94% of the world does not speak English as their first language, and 75% does not speak English at all.
Language lessons will offer a variety of activities aiming to develop listening, speaking, reading and writing skills, including pair and group work, listening to and making recordings both audio and video as well as using ICT to communicate with native speakers or practise language skills.
Contexts and topics covered are:
Identity and Culture – healthy and unhealthy lifestyles, relationships, future plans, family celebrations, cultural traditions.
International dimension – free time and the media, , new technology, social issues and equality, global environmental problems.
Local area, holiday and travel – home and local area, tourism, holiday plans and experiences, local environmental issues.
School and future aspirations – school, college and future plans, looking for and getting a job, advantages and inconveniences of different jobs.
The four language skills will be assessed: Listening, Speaking, Reading and Writing. Students will be assessed against the new GCSE criteria, which will involve equally weighted exams at the end of the course, with lots of support and practice beforehand.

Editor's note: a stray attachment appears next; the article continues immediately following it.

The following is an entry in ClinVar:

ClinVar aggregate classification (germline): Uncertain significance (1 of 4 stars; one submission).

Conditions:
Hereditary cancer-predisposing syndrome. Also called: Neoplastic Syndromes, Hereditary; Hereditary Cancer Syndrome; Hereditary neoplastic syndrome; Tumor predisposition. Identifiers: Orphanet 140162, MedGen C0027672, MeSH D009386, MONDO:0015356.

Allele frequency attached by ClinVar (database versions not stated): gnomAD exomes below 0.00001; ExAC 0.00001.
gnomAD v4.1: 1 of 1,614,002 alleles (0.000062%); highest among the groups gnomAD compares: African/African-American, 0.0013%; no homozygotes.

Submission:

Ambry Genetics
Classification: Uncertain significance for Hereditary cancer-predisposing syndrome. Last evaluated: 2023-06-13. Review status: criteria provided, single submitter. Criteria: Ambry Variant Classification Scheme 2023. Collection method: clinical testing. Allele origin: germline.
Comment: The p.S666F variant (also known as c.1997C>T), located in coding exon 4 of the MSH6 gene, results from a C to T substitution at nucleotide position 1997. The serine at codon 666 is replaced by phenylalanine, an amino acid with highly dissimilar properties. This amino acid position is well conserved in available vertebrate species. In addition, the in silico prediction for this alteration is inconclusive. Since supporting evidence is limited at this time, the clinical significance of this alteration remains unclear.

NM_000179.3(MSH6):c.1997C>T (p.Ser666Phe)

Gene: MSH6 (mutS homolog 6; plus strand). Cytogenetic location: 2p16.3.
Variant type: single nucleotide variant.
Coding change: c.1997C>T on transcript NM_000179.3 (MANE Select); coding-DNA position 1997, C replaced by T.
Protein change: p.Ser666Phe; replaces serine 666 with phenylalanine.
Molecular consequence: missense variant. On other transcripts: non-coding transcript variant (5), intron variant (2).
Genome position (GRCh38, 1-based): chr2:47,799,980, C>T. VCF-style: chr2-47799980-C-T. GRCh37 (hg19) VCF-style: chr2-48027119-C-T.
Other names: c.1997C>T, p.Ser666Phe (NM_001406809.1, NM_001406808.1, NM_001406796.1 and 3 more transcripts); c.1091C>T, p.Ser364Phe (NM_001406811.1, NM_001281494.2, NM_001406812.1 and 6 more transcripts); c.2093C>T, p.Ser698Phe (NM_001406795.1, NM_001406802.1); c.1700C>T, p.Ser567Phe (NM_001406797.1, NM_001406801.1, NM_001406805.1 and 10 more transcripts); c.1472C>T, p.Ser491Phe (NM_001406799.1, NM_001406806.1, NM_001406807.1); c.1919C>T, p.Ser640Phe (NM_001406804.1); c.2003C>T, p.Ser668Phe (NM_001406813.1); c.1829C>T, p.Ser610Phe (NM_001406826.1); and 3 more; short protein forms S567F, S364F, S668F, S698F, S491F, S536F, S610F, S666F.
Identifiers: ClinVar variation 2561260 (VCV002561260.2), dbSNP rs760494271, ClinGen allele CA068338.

Is it for me?
Studying French will help students to be more employable, and to develop useful transferable skills. The subject will teach students more about Francophone communities – you will learn about cultural aspects of French-speaking communities around the world.
French will help you to get into university – several courses including Medicine and Law ask for a Modern Foreign Language to be considered for a place.
Students will have fun – lessons are interactive with an emphasis on group work, problem solving and independent learning.
Languages are an asset in many jobs as diverse as accountancy, the travel industry, computer game design, engineering, journalism or law. Employers highly regard foreign language skills.